On Monday night, Michelle Obama brought the house down at the DNC in Philadelphia with an emotional speech where she illustrated the greatness of America with this line: “Today, I wake up every morning in a house that was built by slaves.”
That remark prompted Bill O’Reilly to delve into the history of the construction of the White House. But his history lesson he provided his Fox News viewers on Tuesday was like one that would’ve been taught in Richmond in 1850.
After acknowledging that Michelle Obama’s comment was factually correct and providing a bit of the backstory, O’Reilly — a former history teacher — asserted that “Slaves that worked there were well fed and had decent lodgings provided by the government, which stopped hiring slave labor in 1802.”
That comment comes around the one minute mark of this video:
Liam Hogan, a historian whose work focuses on slavery, noted on Twitter that O’Reilly’s comments are reminiscent of “how chattel slavery was defended by slave owners and pro-slavery interests.” To cite just one example, a U.S. history primer put together by the Independence Hall Association notes that “defenders of slavery argued that by comparison with the poor of Europe and the workers in the Northern states, that slaves were better cared for. They said that their owners would protect and assist them when they were sick and aged, unlike those who, once fired from their work, were left to fend helplessly for themselves.”
The reality, Hogan added, is that slavery were “treated like livestock.”
Hogan cited comments made by First Lady Abigail Adams in 1800, who wrote that White House slaves were in fact “half fed, and destitute of clothing.”
“What is O’Reilly’s claim of ‘well fed’ and ‘decent lodgings’ based upon?” Hogan wrote. “What are his sources? What is his evidence?”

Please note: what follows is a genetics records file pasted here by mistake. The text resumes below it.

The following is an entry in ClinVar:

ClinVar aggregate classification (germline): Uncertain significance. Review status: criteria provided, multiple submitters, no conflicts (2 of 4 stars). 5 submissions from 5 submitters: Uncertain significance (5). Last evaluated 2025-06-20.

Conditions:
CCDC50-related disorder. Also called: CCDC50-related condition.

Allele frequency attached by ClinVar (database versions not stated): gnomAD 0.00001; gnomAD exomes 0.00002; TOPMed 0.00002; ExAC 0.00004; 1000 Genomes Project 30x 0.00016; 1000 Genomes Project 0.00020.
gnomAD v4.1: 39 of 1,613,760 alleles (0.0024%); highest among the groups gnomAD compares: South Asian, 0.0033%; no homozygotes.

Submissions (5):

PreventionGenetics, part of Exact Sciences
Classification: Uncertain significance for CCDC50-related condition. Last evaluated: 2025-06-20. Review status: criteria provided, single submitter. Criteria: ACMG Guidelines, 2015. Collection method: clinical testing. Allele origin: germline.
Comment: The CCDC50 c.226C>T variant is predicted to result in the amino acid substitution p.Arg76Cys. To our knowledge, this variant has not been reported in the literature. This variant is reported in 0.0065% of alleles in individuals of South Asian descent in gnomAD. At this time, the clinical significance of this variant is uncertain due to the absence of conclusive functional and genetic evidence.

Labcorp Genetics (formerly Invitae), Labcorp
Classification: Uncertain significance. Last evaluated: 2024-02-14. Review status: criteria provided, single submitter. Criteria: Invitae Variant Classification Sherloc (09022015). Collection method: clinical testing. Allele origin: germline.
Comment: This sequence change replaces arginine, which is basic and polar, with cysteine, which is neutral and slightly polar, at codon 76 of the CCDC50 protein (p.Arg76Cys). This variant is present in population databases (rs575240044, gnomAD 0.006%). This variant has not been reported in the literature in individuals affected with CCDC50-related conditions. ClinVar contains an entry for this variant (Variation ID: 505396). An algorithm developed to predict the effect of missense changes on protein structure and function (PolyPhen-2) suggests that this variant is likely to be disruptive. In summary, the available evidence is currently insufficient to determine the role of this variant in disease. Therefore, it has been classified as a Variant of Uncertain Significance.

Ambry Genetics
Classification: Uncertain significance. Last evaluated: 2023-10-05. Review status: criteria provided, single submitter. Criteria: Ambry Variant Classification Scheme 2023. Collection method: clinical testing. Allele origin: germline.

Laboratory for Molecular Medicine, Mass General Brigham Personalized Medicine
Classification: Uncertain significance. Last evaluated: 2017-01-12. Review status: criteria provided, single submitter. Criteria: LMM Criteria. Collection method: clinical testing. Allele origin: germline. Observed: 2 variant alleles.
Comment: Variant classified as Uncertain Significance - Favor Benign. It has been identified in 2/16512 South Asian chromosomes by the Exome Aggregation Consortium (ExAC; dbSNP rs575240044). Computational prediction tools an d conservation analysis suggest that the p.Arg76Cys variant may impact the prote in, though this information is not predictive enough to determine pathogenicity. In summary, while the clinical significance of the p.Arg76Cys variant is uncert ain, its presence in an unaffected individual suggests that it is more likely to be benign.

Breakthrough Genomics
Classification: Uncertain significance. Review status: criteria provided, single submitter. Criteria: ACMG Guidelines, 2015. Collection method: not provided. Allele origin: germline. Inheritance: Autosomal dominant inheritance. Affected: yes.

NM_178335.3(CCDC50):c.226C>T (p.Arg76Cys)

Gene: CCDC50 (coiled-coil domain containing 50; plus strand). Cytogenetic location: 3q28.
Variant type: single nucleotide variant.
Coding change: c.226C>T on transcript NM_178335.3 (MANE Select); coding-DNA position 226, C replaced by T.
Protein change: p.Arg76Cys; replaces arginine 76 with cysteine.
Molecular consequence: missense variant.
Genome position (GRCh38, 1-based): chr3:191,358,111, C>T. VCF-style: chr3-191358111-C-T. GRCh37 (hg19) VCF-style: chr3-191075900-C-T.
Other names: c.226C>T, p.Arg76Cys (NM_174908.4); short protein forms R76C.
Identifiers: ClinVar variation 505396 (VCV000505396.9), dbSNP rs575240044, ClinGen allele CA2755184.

In an email to ThinkProgress, Hogan said that based on his study of the literature, “I can’t see any basis… to justify a claim of [slaves] being ‘treated well.’ It’s kind of oxymoronic in the context of man as chattel property.”
To illustrate the point, Hogan shared a story about an ad White House architect James Hoban placed for a runaway slave named “Peter” in 1789. Three years later, Peter had apparently been recaptured and was listed as being among the slaves working for Hoban at the White House. Most of the slaves that worked on the White House and Capitol were leased, and it stands to reason that slaves in that circumstance would be treated worse than slaves put to work by masters who owned them. But, as Hogan writes, Peter “was willing to risk life and limb to escape his bondage” — hardly the behavior one would expect from a slave who is being “well fed” and kept in “decent lodgings.”
This isn’t the first time in recent months O’Reilly has expressed skepticism about the legacy of slavery and racism in the U.S. In April, he sent his interviewer to Princeton to say the word “ghetto” to black students in an attempt to make a point about political correctness on college campuses. Suffice it to say it did not go well.